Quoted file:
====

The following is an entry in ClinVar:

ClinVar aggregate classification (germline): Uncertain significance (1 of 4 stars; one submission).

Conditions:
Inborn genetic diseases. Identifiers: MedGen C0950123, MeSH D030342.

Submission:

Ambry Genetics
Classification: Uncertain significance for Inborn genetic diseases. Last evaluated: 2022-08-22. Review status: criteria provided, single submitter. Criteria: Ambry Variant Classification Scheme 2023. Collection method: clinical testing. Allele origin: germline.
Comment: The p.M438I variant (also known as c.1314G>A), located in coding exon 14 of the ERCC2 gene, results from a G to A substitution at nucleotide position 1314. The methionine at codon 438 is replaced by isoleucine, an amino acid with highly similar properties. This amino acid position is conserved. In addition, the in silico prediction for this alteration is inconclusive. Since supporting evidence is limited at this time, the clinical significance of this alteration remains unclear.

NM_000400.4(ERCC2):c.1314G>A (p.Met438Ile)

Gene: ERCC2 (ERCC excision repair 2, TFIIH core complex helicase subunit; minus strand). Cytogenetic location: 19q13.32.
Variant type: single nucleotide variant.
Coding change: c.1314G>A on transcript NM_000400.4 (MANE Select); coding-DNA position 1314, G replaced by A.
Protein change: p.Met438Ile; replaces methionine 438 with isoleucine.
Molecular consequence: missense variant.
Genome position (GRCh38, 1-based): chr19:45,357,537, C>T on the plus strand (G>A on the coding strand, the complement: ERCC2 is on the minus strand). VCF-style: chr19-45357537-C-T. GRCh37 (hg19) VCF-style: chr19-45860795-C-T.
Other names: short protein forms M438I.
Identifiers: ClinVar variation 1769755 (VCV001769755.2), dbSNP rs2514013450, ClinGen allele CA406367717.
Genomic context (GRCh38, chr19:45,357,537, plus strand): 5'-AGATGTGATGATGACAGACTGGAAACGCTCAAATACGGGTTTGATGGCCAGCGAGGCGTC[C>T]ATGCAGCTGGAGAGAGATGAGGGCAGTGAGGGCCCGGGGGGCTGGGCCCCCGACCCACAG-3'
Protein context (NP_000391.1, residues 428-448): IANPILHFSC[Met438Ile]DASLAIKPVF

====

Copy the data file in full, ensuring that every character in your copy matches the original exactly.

The following is an entry in ClinVar:

ClinVar aggregate classification (germline): Uncertain significance (1 of 4 stars; one submission).

Conditions:
Inborn genetic diseases. Identifiers: MedGen C0950123, MeSH D030342.

Submission:

Ambry Genetics
Classification: Uncertain significance for Inborn genetic diseases. Last evaluated: 2022-08-22. Review status: criteria provided, single submitter. Criteria: Ambry Variant Classification Scheme 2023. Collection method: clinical testing. Allele origin: germline.
Comment: The p.M438I variant (also known as c.1314G>A), located in coding exon 14 of the ERCC2 gene, results from a G to A substitution at nucleotide position 1314. The methionine at codon 438 is replaced by isoleucine, an amino acid with highly similar properties. This amino acid position is conserved. In addition, the in silico prediction for this alteration is inconclusive. Since supporting evidence is limited at this time, the clinical significance of this alteration remains unclear.

NM_000400.4(ERCC2):c.1314G>A (p.Met438Ile)

Gene: ERCC2 (ERCC excision repair 2, TFIIH core complex helicase subunit; minus strand). Cytogenetic location: 19q13.32.
Variant type: single nucleotide variant.
Coding change: c.1314G>A on transcript NM_000400.4 (MANE Select); coding-DNA position 1314, G replaced by A.
Protein change: p.Met438Ile; replaces methionine 438 with isoleucine.
Molecular consequence: missense variant.
Genome position (GRCh38, 1-based): chr19:45,357,537, C>T on the plus strand (G>A on the coding strand, the complement: ERCC2 is on the minus strand). VCF-style: chr19-45357537-C-T. GRCh37 (hg19) VCF-style: chr19-45860795-C-T.
Other names: short protein forms M438I.
Identifiers: ClinVar variation 1769755 (VCV001769755.2), dbSNP rs2514013450, ClinGen allele CA406367717.
Genomic context (GRCh38, chr19:45,357,537, plus strand): 5'-AGATGTGATGATGACAGACTGGAAACGCTCAAATACGGGTTTGATGGCCAGCGAGGCGTC[C>T]ATGCAGCTGGAGAGAGATGAGGGCAGTGAGGGCCCGGGGGGCTGGGCCCCCGACCCACAG-3'
Protein context (NP_000391.1, residues 428-448): IANPILHFSC[Met438Ile]DASLAIKPVF